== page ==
In the 18 months since then, web 2.0 and the social internet have grown immensely. Twitter has come roaring onto the scenes. There are three attempts at creating social networking sites for lawyers: Legal OnRamp, Martindale Connected and the ABA's Legally Minded. The number of law firm blogs has nearly doubled in those 18 months.

Are any law firms still banning access to Facebook, Twitter, MySpace, blogs, YouTube or other web 2.0 sites? Let me know. You can leave an anonymous comment or drop me an email at kmspace@dougcornelius . com.

If you have been reading this blog, hopefully you have come to the conclusion that web 2.0 tools are great for lawyers, create lots of professional development and create business opportunities. Maybe there are some firms out that there that have not seen the light. Let me know.

Friday, December 5, 2008

Why I love Twitter

Tim O'Reilly wrote a great peice: Why I love Twitter.
  1. Twitter is simple.
  2. Twitter works like people do
  3. Twitter cooperates well with others
  4. Twitter transcends the web
  5. Twitter is user-extensible
  6. Twitter evolves quickly
Now that I have moved from The Firm to the New Company, I have been using Twitter much more. Since I have shifted my career from knowledge management to compliance, I am trying to grow my network of information flows and people in the compliance area. (There are lots of KM people using twitter; Very few compliance people.)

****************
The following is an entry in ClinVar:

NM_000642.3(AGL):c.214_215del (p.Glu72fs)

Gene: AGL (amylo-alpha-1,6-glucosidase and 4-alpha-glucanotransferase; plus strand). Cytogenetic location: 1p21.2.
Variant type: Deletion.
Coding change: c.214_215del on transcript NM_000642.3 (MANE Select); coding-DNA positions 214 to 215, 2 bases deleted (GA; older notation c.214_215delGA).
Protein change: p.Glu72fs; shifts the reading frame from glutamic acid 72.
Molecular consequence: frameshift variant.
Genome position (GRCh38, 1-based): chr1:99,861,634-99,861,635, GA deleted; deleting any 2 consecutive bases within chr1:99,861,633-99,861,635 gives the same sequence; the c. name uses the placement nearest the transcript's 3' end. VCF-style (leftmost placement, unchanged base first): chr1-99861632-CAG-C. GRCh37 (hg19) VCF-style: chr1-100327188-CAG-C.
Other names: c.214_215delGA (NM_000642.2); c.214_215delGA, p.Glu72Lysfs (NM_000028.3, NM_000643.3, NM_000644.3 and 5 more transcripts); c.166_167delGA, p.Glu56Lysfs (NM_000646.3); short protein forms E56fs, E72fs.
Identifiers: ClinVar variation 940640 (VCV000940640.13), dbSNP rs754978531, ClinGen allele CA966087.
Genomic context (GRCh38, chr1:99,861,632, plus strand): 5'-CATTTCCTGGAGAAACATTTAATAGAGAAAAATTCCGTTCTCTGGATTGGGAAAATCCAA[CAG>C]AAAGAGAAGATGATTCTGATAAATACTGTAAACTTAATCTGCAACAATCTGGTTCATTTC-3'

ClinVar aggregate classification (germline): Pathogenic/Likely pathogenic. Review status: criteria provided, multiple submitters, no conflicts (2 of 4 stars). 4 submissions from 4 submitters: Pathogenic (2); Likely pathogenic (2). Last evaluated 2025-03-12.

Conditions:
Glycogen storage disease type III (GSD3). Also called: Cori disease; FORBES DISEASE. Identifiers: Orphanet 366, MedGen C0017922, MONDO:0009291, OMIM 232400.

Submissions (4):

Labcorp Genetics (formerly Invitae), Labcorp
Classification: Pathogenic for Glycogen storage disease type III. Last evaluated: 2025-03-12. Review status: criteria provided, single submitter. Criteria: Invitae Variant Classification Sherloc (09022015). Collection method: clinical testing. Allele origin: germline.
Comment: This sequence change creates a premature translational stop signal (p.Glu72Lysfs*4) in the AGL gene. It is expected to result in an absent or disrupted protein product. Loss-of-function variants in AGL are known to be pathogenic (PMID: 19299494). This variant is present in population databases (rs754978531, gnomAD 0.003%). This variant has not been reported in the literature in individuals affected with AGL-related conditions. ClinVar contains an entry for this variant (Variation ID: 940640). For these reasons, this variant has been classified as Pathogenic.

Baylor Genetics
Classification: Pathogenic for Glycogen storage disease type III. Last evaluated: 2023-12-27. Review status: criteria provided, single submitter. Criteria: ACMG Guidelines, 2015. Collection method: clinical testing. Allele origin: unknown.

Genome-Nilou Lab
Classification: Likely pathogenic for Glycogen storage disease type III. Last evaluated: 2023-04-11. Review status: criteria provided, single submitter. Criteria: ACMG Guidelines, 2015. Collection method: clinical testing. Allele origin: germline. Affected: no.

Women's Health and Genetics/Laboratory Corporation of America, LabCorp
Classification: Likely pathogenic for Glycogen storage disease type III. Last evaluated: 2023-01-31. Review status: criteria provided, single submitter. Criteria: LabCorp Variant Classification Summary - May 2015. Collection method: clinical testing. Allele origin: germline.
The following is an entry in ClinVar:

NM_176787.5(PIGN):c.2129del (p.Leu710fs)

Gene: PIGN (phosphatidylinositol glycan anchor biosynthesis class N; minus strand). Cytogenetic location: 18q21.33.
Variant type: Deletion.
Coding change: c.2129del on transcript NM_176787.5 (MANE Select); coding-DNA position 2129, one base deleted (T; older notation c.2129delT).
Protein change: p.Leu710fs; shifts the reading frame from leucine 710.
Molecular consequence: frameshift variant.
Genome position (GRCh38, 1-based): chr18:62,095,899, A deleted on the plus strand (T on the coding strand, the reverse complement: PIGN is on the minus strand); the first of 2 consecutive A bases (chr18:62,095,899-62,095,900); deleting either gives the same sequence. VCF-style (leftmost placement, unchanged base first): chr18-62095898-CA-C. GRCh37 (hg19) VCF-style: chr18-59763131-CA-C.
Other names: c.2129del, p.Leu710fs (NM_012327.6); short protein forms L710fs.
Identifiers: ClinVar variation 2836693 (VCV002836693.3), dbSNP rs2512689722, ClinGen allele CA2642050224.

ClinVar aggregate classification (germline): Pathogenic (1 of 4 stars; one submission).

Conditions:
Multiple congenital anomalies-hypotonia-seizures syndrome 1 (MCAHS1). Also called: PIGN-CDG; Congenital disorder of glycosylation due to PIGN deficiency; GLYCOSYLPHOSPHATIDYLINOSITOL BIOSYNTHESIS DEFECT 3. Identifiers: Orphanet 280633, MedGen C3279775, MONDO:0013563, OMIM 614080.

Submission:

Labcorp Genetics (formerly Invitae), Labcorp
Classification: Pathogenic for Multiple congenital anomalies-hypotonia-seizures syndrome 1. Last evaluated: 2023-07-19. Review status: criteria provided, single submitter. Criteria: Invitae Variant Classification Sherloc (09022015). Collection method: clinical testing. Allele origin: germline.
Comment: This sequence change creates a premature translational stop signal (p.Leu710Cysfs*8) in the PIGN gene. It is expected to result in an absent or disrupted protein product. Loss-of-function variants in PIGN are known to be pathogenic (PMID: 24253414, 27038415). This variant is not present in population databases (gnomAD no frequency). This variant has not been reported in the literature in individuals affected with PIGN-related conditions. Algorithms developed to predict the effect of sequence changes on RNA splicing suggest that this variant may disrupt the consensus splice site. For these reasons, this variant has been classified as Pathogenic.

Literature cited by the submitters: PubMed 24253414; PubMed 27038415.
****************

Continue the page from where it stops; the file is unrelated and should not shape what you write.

Twitter is great way to get news and information updates. There are mainstream news story publishers. New York Times (@nytimes), Wall Street Journal (@wsj), CNN (@cnnbrk) and BBC(@BBC and @BBCbreaking) all push out news stories through Twitter. On the legal side, the American Bar Association pushed law related news stories through @ABAjournal.  Individual journalists are also using Twitter to push out information. Some CNN anchors are using twitter during their broadcasts (@donlemoncnn). In local news, veteran new England news anchorman R.D. Sahl joined Twitter (@rdsahl) this week and has a new program on NECN.

I make extensive use of the Twitter Search (formerly Summize): I run a search on my name to pick up tweets with my handle. I run a search on "compliance" and other key words that interest me. That picks up both people and stories around the topic.

The one concern I have with Twitter is how it will survive. As far as I can tell Twitter has no revenue. There are no subscription fees and no advertising. Something will have to change for Twitter to survive.